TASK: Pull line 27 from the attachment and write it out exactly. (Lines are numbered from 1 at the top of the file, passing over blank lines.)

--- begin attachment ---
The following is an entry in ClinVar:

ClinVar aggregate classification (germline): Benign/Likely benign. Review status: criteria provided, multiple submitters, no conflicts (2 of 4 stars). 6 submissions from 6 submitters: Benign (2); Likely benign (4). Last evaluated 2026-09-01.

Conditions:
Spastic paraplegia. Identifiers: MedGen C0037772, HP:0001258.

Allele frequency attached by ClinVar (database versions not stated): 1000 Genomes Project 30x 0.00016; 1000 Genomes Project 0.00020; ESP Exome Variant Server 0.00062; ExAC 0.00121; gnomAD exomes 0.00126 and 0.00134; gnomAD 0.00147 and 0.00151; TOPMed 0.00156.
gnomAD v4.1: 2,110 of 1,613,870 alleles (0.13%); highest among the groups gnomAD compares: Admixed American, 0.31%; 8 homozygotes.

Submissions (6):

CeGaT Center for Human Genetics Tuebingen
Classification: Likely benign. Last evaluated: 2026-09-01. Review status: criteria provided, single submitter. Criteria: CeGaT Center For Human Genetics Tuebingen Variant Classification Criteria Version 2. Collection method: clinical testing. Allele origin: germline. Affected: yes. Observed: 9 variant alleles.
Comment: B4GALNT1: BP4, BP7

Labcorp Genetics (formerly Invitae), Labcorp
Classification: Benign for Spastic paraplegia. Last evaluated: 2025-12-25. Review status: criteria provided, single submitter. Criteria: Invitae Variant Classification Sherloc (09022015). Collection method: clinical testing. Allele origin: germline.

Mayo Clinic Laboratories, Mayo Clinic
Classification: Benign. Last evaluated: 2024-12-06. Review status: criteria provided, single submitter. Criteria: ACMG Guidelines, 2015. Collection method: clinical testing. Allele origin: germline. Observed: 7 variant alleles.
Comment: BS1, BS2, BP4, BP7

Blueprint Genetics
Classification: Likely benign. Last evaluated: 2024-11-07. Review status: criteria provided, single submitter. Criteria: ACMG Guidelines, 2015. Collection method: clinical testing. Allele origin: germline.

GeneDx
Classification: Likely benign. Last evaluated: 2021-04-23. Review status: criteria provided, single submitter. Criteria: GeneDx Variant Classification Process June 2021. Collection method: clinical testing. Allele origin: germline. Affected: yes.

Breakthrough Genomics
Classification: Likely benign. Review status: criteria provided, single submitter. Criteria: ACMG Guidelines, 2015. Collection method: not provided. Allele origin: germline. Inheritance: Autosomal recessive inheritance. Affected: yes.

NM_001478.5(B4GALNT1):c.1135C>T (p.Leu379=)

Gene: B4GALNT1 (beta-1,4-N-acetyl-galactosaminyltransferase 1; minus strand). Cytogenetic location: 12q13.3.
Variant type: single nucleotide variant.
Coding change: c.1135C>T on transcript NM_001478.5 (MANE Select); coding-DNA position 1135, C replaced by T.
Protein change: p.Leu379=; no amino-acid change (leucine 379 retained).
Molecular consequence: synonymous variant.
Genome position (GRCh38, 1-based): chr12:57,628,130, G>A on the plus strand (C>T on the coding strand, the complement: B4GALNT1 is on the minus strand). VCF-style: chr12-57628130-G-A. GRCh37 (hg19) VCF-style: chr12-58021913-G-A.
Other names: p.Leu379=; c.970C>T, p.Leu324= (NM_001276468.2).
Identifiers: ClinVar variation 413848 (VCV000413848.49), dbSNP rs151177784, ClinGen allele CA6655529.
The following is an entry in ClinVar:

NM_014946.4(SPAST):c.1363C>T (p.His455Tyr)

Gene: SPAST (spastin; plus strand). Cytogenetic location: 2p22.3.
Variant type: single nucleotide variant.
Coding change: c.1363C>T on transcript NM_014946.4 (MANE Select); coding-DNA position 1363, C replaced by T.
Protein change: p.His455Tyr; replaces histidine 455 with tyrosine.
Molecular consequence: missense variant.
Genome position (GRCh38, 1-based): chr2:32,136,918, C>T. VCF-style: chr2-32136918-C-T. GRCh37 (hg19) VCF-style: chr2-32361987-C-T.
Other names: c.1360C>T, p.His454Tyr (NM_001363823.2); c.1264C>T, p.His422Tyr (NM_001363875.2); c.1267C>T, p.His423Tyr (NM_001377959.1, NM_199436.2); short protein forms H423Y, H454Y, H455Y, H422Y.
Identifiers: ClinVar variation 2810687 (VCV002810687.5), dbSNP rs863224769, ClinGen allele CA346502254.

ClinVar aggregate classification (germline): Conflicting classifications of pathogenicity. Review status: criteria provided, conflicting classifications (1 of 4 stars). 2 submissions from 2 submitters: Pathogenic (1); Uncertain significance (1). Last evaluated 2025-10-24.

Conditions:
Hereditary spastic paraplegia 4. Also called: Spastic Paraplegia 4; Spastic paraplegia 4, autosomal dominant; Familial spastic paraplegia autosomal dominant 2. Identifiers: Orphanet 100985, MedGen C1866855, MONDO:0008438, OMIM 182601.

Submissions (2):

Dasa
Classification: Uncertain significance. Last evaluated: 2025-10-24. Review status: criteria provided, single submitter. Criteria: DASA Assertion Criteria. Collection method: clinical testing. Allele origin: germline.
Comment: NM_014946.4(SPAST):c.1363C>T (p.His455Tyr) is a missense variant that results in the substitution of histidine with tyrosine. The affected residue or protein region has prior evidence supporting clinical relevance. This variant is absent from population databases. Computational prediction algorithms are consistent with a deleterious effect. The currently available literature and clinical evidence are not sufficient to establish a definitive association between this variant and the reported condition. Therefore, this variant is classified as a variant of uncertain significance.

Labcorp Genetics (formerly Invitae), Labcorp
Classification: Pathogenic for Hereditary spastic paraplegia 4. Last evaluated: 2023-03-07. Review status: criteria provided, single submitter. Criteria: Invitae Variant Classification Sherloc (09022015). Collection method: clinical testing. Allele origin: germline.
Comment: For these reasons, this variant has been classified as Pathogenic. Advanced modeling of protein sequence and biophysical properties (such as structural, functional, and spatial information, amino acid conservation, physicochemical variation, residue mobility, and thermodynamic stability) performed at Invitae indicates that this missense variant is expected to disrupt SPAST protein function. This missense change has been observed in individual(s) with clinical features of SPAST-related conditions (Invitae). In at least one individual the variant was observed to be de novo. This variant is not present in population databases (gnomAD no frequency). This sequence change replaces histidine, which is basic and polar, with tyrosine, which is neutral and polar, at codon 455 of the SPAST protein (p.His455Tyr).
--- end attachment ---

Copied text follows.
Molecular consequence: synonymous variant.